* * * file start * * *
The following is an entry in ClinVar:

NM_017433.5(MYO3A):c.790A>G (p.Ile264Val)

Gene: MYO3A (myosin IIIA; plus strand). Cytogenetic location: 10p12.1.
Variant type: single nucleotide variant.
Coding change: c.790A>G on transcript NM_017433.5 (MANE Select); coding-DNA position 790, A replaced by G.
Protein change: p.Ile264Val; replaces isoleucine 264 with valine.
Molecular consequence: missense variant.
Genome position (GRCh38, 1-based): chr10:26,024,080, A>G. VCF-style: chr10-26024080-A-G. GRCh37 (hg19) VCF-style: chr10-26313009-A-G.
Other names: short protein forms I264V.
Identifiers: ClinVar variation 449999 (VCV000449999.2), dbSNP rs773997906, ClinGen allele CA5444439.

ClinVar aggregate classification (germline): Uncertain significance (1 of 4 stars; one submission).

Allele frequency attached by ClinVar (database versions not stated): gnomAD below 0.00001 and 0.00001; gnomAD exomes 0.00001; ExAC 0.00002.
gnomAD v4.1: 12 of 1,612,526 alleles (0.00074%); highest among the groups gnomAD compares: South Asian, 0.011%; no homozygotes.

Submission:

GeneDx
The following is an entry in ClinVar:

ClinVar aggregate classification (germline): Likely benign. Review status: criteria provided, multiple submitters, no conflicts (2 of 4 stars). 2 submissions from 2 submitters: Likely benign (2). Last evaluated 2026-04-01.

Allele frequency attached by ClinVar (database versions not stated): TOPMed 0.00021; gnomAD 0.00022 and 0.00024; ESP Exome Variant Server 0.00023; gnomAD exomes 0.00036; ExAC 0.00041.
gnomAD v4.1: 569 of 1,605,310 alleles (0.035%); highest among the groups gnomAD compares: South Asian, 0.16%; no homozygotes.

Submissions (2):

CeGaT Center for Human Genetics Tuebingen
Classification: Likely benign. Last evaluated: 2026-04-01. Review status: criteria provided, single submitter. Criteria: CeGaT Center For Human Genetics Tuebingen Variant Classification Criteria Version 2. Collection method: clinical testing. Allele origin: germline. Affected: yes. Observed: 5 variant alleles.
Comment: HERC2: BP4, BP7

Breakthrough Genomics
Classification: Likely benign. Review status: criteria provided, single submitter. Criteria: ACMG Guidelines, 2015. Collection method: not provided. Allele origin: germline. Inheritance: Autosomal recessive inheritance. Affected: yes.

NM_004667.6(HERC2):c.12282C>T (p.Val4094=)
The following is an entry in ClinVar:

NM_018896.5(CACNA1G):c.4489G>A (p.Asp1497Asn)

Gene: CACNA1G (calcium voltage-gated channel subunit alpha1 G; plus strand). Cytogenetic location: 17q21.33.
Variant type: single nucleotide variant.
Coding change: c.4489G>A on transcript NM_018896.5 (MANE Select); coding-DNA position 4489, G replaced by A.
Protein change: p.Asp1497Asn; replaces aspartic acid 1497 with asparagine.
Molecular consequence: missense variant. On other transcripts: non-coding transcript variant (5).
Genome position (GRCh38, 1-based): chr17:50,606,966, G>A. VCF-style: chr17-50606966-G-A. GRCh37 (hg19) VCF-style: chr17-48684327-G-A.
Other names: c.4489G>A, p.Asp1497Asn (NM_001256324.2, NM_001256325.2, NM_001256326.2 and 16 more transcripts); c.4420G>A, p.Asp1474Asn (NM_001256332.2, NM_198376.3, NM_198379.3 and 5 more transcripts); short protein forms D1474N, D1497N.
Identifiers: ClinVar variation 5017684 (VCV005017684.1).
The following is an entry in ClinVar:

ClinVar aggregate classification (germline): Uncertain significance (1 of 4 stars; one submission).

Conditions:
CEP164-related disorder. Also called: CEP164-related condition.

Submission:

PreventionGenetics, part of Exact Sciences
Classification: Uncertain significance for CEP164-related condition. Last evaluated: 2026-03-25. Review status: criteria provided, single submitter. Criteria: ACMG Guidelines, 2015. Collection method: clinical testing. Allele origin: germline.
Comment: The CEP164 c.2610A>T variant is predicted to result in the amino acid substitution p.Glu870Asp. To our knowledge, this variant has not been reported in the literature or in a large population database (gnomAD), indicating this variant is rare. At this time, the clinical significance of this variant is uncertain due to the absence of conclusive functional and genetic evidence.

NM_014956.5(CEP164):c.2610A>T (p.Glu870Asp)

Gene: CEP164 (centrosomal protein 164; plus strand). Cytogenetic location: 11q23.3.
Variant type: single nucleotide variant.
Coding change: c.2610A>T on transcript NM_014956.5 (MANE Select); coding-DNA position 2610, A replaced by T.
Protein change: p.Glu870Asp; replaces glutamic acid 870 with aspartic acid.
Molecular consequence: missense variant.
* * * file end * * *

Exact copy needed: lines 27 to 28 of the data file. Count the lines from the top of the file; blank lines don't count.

The following is an entry in ClinVar:

NM_018896.5(CACNA1G):c.4489G>A (p.Asp1497Asn)